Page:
Canada Begins to Ease Border Rules (11:20 a.m. NY)
The Canadian government announced a loosening of Covid-19 travel restrictions for fully vaccinated people amid warnings that a return to a completely open border will take awhile longer.
Fully vaccinated Canadians and residents will exempt from the mandatory three-day hotel stay as well as a 14-day quarantine requirement on arrival to the country, Justin Trudeau’s government said in a statement on Monday. Travelers will still need to have tested negative for Covid-19 before their trip, and take a second test at the border.
The move -- effective July 5 -- is a first, incremental step to ease restrictions amid mounting impatience for the government to reopen the border between the U.S. and Canada. A fuller reopening won’t happen until 75% of Canadians are fully vaccinated, Canada’s border chief said on Sunday. The world’s longest undefended border has been closed to most travel since March 2020. On Friday, the government extended the restrictions until at least July 21.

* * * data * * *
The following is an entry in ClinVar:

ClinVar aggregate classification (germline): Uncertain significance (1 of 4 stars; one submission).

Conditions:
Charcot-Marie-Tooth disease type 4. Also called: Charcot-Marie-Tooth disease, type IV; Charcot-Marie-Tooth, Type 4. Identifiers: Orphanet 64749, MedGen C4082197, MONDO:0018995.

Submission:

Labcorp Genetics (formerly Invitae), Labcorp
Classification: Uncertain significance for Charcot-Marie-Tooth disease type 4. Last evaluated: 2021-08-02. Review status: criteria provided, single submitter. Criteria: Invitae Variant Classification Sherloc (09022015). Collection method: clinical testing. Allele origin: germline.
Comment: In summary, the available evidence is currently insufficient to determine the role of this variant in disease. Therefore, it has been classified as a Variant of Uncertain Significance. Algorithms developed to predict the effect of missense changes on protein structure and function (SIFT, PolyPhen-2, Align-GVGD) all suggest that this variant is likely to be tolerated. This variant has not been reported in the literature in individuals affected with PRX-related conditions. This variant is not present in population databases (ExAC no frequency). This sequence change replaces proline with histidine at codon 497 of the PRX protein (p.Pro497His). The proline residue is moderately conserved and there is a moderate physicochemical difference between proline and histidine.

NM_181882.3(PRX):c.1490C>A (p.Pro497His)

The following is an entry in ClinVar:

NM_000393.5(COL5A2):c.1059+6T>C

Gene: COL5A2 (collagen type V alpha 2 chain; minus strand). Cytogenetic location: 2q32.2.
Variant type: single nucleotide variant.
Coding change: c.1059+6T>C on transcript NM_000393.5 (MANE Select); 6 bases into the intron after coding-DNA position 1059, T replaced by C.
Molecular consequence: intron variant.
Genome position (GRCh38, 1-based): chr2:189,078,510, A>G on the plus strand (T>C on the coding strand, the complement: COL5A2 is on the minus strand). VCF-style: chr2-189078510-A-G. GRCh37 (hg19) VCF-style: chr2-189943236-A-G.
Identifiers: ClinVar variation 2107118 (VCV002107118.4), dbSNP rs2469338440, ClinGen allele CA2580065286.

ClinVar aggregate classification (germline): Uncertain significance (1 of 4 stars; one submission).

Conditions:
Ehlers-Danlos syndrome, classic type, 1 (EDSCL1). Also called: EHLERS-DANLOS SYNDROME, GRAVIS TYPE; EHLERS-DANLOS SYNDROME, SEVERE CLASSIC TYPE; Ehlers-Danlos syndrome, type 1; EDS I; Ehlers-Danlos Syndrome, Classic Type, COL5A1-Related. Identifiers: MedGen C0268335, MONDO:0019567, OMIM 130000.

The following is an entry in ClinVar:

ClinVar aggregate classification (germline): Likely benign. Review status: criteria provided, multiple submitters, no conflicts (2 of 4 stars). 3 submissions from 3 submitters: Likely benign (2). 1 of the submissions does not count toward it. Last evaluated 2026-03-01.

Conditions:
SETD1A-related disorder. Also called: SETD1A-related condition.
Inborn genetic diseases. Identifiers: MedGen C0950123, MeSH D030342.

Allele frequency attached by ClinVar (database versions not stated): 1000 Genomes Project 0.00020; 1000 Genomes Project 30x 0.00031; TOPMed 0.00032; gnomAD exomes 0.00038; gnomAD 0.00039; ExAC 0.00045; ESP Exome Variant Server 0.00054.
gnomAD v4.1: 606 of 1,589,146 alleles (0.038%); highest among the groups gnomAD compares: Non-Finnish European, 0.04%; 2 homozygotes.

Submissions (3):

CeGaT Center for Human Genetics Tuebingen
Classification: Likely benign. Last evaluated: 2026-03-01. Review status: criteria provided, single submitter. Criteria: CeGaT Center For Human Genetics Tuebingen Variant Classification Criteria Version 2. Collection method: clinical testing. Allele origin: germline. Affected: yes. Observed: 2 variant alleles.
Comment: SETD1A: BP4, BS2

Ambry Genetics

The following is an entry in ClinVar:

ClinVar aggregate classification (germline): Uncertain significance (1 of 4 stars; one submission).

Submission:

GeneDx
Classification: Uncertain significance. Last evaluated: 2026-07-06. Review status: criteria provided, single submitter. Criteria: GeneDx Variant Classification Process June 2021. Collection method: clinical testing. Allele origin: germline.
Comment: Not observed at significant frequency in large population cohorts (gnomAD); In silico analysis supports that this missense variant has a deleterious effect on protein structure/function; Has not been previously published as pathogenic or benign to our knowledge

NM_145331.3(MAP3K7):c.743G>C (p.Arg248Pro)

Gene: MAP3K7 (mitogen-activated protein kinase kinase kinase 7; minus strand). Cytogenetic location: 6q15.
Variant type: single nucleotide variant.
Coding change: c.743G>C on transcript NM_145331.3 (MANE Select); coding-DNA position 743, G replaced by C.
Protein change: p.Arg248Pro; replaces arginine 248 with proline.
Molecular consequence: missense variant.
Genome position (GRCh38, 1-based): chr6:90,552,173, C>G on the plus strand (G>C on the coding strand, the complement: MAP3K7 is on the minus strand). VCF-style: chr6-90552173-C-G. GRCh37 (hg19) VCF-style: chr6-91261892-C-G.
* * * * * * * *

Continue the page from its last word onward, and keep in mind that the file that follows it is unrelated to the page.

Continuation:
Germany Sees Potential for Fourth Wave (8:48 a.m. NY)
German Health Minister Jens Spahn warned of the possibility of a fourth wave of the pandemic as the delta variant spreads, saying it’s important to remain cautious as the country plans for a potentially challenging autumn and winter.
“As you can see in the U.K., there is a risk,” Spahn said in an online panel hosted by industry group BDI. “Just remember the figures they had just some weeks ago regarding vaccination as well as the infection rate, and actually how quickly that can change.”
S. Africa, France Plan African mRNA Facility (8:15 a.m. NY)